Organic content reigns in the age of non-interruptive marketing – but search engine marketing still has a seat at the table.
Our SEM experts can help you use paid search as a strategic supplement to your content marketing campaigns.
What Is SEM?
Search engine marketing is a form of paid search advertising that promotes your content at the very top of search engine results pages (SERPs). The publisher of the ad pays a fee every time a user clicks on the paid search result, which means SEM is a type of pay-per-click (PPC), or cost-per-click (CPC) advertising.
Digital marketing has largely pivoted away from paid advertising in the past decade, as
evidenced through the meteoric rise of content marketing.
Nevertheless, SEM and other forms of click advertising still have substantial strategic
value when used prudently as part of a larger marketing strategy. Some of the reasons
why you should use SEM in your digital marketing efforts include the following:
Click-through rates (CTR) for most forms of display advertising average less than 0.5%. This means that, of the users who see a display ad, less than half a percent will actually click on it.
By comparison, the average CTR for paid search campaigns is 2%. Paid SEM services are several times more likely to move the needle for your business than other forms of digital advertising.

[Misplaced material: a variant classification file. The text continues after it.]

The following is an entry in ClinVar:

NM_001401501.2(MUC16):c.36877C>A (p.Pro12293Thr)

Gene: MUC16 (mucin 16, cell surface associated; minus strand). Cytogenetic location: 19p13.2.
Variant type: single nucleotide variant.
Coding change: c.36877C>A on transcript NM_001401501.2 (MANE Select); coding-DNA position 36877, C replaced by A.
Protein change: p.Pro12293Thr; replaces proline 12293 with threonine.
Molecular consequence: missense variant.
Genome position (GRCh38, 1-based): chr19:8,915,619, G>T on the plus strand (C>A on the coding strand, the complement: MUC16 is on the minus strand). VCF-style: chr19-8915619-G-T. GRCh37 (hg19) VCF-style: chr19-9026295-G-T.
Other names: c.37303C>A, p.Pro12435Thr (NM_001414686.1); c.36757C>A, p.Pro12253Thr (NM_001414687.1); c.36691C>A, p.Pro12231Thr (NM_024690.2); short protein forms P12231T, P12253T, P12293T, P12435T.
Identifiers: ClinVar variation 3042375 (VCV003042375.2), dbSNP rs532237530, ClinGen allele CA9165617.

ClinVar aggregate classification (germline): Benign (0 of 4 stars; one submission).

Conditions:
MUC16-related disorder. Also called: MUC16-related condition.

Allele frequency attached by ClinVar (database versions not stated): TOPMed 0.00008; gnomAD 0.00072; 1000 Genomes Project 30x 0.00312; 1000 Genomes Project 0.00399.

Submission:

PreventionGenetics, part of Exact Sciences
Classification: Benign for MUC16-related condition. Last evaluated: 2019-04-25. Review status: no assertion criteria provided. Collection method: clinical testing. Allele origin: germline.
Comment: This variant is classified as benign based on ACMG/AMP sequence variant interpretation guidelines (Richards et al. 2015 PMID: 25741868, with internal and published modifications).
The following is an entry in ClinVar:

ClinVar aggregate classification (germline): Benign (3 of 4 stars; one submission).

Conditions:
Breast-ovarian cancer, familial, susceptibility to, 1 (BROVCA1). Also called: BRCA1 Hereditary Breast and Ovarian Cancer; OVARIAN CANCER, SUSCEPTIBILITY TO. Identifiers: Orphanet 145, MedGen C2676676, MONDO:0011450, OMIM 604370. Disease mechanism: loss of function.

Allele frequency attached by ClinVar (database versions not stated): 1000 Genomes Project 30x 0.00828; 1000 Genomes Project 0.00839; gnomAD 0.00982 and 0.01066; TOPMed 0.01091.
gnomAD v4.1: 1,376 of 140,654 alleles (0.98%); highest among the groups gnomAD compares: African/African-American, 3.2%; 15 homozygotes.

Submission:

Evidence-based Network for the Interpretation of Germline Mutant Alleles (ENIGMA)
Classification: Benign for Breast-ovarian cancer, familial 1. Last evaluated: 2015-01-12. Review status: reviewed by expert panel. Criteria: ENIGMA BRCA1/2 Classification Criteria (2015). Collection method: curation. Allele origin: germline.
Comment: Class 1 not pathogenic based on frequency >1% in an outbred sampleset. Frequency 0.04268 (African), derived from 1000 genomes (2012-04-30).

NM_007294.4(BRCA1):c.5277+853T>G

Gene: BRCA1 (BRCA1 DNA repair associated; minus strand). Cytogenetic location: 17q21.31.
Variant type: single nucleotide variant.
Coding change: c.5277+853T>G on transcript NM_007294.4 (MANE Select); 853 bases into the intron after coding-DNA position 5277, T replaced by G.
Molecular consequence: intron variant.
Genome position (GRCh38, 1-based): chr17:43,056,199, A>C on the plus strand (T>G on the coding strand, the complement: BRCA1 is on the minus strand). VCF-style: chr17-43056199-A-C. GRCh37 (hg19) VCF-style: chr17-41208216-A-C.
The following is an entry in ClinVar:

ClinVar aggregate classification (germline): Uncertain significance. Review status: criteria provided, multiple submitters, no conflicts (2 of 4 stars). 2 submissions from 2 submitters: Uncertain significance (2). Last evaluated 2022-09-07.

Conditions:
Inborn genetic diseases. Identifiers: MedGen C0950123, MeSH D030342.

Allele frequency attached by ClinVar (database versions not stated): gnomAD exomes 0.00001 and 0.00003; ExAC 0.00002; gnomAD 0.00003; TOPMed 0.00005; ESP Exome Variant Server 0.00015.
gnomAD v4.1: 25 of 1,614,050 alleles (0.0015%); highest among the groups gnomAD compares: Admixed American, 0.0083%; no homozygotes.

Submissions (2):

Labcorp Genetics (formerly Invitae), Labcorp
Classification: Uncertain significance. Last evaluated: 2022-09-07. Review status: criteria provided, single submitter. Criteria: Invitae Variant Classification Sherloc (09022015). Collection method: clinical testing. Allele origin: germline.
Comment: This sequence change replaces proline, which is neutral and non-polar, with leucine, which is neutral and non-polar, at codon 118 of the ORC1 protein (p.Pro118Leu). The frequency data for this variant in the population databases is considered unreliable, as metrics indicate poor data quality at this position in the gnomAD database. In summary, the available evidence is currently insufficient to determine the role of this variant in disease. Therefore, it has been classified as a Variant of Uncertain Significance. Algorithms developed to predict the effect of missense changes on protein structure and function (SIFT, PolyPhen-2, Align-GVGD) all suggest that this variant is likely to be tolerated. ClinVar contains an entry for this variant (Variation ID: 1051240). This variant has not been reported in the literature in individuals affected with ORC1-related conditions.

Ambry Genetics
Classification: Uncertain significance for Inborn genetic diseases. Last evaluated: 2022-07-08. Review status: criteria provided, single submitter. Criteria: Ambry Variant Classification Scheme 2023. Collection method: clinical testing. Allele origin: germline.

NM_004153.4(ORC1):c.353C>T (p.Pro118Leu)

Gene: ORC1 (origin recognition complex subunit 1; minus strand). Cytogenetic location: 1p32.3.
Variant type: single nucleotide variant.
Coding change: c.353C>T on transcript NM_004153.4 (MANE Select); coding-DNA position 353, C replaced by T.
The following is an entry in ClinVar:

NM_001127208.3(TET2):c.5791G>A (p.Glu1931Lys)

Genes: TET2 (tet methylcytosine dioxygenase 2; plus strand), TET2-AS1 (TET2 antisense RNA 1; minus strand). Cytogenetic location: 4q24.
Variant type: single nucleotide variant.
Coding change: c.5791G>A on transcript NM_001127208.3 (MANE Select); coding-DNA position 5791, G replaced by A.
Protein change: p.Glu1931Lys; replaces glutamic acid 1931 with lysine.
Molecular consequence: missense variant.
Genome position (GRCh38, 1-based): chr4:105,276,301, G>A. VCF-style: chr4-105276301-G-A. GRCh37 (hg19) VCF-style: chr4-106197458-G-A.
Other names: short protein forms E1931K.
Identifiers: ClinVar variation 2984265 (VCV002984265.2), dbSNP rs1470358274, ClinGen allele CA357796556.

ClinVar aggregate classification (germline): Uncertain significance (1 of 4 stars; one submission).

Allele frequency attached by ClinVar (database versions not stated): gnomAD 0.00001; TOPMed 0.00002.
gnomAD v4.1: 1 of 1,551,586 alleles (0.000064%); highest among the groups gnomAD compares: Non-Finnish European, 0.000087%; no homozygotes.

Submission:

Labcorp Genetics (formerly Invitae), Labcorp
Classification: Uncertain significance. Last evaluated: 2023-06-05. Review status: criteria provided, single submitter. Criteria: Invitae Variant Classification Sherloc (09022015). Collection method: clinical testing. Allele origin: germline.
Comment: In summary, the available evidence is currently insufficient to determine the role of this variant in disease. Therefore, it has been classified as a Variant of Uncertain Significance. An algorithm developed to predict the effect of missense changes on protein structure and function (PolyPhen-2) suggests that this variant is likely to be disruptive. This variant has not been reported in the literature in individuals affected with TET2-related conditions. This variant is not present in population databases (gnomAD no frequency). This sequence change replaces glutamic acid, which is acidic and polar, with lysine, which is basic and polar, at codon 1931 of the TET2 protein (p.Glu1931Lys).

Potential for Quick Results
Making your way to Page 1 of search results in Google, Bing and other search engines through organic content marketing takes time and effort – up to 100 days in many cases.
As you build out your organic content and optimize your existing web pages to perform better on search, SEM can help provide some relief in the way of generating traffic. Search engine marketing is not a substitute for an organic strategy; however, it can be useful for supporting the early phases of your content marketing efforts.
Non-paid search results on the first half of Page 1 regularly see CTRs of 50% or higher, which is much better than the 2% delivered through paid search.
Nevertheless, paid search results are still the first listings users see as they scroll through Page 1 of SERPs. This exposure can help build brand awareness by as much as 80% in some cases, according to Google.
Shortcuts to Product Pages
Major search engines like Google and Bing provide PPC shopping ads that list toward the top of a SERP.
For B2B and B2C brands that sell products and services directly through their site or through other online marketing places, paid shopping ads basically provide a shortcut to the online point of sale.
Promotion for Local Services
More than 30% of all searches have local intent. For local services such as plumbing, landscaping and event planning, listing near the top of results could make the difference between business going to them or to a competitor.
Google offers Local Service Ads that local-services businesses can use to rank higher in search results. Unlike paid search, publishers pay for lead generation, not for clicks. Leads count as phone calls, messages or bookings made through the ad.